News Release
March 25, 2020 

David Pittman
NAACOS Health Policy and Communications Advisor
202-640-2689 or [email protected]

NAACOS Estimates Potential Impact of COVID-19 on Medicare Spending
Pandemic Could Cost from $38.5 Billion to $115.4 billion over the Next Year

WASHINGTON – A new analysis from the National Association of ACOs (NAACOS) estimates the ongoing COVID-19 pandemic could cost Medicare between $38.5 billion and $115.4 billion over the next year. The final number will depend on factors such as severity of disease and hospitalization rates. 

The analysis, some of the first to be developed on the subject, shows the pandemic will place a hardship on healthcare organizations that participate in payment models, like ACOs, that hold providers accountable for patients’ healthcare spending. More ACOs today are being held at risk, meaning they face penalties if spending rises above pre-set spending targets. A similar burden will be placed on Medicare Advantage plans. 

Because roughly 20 percent of all Medicare beneficiaries are assigned to an ACO, potential new COVID-related costs for Medicare ACO beneficiaries could range from $7.7 billion to $23.1 billion, the analysis found. Since total spending for ACO beneficiaries was about $125 billion in 2018, ACOs could see an increase in spending between 6 percent to 18 percent because of COVID-19. 

“We are just on the tip the iceberg of a global, public health pandemic that is out of ACOs’ control. We could see generated savings wiped out, massive penalties, and worst of all, ACOs dropping out of the program to avoid losses,” said Clif Gaus, Sc.D., NAACOS president and CEO. “In short, COVID-19 threatens to derail adoption of alternative payment models and the movement to value-based care. We need policymakers to give assurance to ACOs that they’ll take appropriate steps to provide needed protection.”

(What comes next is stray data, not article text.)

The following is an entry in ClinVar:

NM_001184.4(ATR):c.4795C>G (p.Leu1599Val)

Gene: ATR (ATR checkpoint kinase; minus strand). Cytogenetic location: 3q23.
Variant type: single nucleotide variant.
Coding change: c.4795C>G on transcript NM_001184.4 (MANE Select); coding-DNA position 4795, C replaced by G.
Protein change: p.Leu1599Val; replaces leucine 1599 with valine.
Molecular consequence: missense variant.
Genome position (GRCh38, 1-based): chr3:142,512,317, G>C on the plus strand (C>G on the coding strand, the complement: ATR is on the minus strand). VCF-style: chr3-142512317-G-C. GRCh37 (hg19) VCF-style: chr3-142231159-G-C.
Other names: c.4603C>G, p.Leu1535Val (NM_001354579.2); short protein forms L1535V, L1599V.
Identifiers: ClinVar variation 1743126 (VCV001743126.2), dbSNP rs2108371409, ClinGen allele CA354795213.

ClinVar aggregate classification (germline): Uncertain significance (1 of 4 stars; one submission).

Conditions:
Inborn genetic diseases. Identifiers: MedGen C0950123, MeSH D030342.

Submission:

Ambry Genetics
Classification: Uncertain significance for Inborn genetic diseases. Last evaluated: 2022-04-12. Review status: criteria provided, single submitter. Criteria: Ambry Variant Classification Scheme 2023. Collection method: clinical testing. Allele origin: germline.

NAACOS and nine other leading healthcare organizations last week asked the Centers for Medicare & Medicaid Services for relief so that providers participating in alternative payment models are not inappropriately penalized for the extreme costs of handling the COVID-19 pandemic. Requests included holding clinicians harmless from performance-related penalties for 2020, making appropriate adjustments to spending targets, performance scores, patient attribution and risk adjustment, and providing financial support and reinsurance. 

NAACOS’ COVID spending estimates are based on the number of Medicare beneficiaries, infection rates of 20 percent, 40 percent, and 60 percent, and in-patient admission rates associated with COVID-19 by age are derived from experience in China. The average cost of a 90-day pneumonia hospitalization was used as a proxy for new Medicare spending. This includes clinically relevant services provided post-discharge. 

However, hospitals are suspending certain services including elective surgeries and diagnostic services and are also experiencing sharp declines in face-to-face visits as communities’ practice social distancing. The estimate doesn’t include COVID-related costs for patients who are not hospitalized or costs faced for infection-control protocols and equipment.